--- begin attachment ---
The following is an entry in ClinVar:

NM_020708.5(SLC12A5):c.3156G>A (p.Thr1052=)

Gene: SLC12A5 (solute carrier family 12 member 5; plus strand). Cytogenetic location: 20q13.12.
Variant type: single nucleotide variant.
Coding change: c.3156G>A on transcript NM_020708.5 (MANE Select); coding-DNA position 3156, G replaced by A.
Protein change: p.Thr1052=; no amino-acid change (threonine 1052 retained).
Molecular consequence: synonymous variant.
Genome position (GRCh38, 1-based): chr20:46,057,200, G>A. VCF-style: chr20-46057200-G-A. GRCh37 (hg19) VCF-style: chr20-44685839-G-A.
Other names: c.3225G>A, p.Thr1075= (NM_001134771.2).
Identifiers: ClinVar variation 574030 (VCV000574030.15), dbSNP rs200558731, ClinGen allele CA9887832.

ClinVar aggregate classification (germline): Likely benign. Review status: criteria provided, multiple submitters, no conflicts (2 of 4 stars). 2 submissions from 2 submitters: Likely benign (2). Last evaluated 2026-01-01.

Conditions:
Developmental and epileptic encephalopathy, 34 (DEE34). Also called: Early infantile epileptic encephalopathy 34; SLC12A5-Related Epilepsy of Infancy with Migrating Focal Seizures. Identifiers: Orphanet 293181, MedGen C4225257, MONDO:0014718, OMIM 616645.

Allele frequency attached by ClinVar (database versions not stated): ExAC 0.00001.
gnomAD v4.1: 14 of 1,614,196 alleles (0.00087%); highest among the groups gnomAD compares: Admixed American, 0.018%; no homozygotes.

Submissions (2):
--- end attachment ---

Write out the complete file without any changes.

The following is an entry in ClinVar:

NM_020708.5(SLC12A5):c.3156G>A (p.Thr1052=)

Gene: SLC12A5 (solute carrier family 12 member 5; plus strand). Cytogenetic location: 20q13.12.
Variant type: single nucleotide variant.
Coding change: c.3156G>A on transcript NM_020708.5 (MANE Select); coding-DNA position 3156, G replaced by A.
Protein change: p.Thr1052=; no amino-acid change (threonine 1052 retained).
Molecular consequence: synonymous variant.
Genome position (GRCh38, 1-based): chr20:46,057,200, G>A. VCF-style: chr20-46057200-G-A. GRCh37 (hg19) VCF-style: chr20-44685839-G-A.
Other names: c.3225G>A, p.Thr1075= (NM_001134771.2).
Identifiers: ClinVar variation 574030 (VCV000574030.15), dbSNP rs200558731, ClinGen allele CA9887832.

ClinVar aggregate classification (germline): Likely benign. Review status: criteria provided, multiple submitters, no conflicts (2 of 4 stars). 2 submissions from 2 submitters: Likely benign (2). Last evaluated 2026-01-01.

Conditions:
Developmental and epileptic encephalopathy, 34 (DEE34). Also called: Early infantile epileptic encephalopathy 34; SLC12A5-Related Epilepsy of Infancy with Migrating Focal Seizures. Identifiers: Orphanet 293181, MedGen C4225257, MONDO:0014718, OMIM 616645.

Allele frequency attached by ClinVar (database versions not stated): ExAC 0.00001.
gnomAD v4.1: 14 of 1,614,196 alleles (0.00087%); highest among the groups gnomAD compares: Admixed American, 0.018%; no homozygotes.

Submissions (2):